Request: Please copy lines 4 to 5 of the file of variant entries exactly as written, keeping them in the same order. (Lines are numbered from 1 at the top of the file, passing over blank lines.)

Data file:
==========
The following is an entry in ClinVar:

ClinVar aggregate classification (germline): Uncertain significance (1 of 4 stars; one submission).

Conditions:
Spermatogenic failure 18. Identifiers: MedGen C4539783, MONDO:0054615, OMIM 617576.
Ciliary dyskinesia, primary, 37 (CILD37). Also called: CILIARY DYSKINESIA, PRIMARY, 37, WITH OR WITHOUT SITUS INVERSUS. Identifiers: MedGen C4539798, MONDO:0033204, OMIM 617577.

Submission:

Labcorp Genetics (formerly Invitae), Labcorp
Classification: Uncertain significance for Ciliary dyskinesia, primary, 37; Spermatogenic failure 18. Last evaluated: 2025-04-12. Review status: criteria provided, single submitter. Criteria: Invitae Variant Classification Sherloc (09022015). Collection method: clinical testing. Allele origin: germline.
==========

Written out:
Spermatogenic failure 18. Identifiers: MedGen C4539783, MONDO:0054615, OMIM 617576.
Ciliary dyskinesia, primary, 37 (CILD37). Also called: CILIARY DYSKINESIA, PRIMARY, 37, WITH OR WITHOUT SITUS INVERSUS. Identifiers: MedGen C4539798, MONDO:0033204, OMIM 617577.